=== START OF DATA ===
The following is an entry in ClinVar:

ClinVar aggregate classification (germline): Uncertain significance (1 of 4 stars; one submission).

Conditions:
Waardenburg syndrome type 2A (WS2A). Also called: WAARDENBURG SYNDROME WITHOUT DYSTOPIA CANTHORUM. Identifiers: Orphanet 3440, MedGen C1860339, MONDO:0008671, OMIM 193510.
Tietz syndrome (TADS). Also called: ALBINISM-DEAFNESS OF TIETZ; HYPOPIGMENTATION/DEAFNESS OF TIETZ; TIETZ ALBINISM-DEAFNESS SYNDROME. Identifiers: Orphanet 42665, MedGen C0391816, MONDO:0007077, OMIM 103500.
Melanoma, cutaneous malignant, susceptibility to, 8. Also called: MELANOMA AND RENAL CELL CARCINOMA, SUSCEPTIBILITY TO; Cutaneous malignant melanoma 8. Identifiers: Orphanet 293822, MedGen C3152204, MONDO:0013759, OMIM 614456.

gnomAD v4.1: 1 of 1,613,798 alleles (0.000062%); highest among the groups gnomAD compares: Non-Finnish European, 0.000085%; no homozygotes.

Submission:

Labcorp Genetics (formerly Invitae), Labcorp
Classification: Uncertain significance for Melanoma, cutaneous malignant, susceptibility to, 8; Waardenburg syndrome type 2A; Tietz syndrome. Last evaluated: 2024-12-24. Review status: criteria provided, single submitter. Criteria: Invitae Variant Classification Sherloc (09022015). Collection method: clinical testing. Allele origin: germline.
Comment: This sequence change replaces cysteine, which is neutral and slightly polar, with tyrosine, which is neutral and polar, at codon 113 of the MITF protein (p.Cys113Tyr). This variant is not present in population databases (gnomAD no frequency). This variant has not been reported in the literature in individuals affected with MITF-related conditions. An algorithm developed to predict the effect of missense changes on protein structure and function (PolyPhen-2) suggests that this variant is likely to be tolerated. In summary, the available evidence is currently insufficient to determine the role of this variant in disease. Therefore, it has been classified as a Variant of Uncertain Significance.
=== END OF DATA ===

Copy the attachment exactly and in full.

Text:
The following is an entry in ClinVar:

ClinVar aggregate classification (germline): Uncertain significance (1 of 4 stars; one submission).

Conditions:
Waardenburg syndrome type 2A (WS2A). Also called: WAARDENBURG SYNDROME WITHOUT DYSTOPIA CANTHORUM. Identifiers: Orphanet 3440, MedGen C1860339, MONDO:0008671, OMIM 193510.
Tietz syndrome (TADS). Also called: ALBINISM-DEAFNESS OF TIETZ; HYPOPIGMENTATION/DEAFNESS OF TIETZ; TIETZ ALBINISM-DEAFNESS SYNDROME. Identifiers: Orphanet 42665, MedGen C0391816, MONDO:0007077, OMIM 103500.
Melanoma, cutaneous malignant, susceptibility to, 8. Also called: MELANOMA AND RENAL CELL CARCINOMA, SUSCEPTIBILITY TO; Cutaneous malignant melanoma 8. Identifiers: Orphanet 293822, MedGen C3152204, MONDO:0013759, OMIM 614456.

gnomAD v4.1: 1 of 1,613,798 alleles (0.000062%); highest among the groups gnomAD compares: Non-Finnish European, 0.000085%; no homozygotes.

Submission:

Labcorp Genetics (formerly Invitae), Labcorp
Classification: Uncertain significance for Melanoma, cutaneous malignant, susceptibility to, 8; Waardenburg syndrome type 2A; Tietz syndrome. Last evaluated: 2024-12-24. Review status: criteria provided, single submitter. Criteria: Invitae Variant Classification Sherloc (09022015). Collection method: clinical testing. Allele origin: germline.
Comment: This sequence change replaces cysteine, which is neutral and slightly polar, with tyrosine, which is neutral and polar, at codon 113 of the MITF protein (p.Cys113Tyr). This variant is not present in population databases (gnomAD no frequency). This variant has not been reported in the literature in individuals affected with MITF-related conditions. An algorithm developed to predict the effect of missense changes on protein structure and function (PolyPhen-2) suggests that this variant is likely to be tolerated. In summary, the available evidence is currently insufficient to determine the role of this variant in disease. Therefore, it has been classified as a Variant of Uncertain Significance.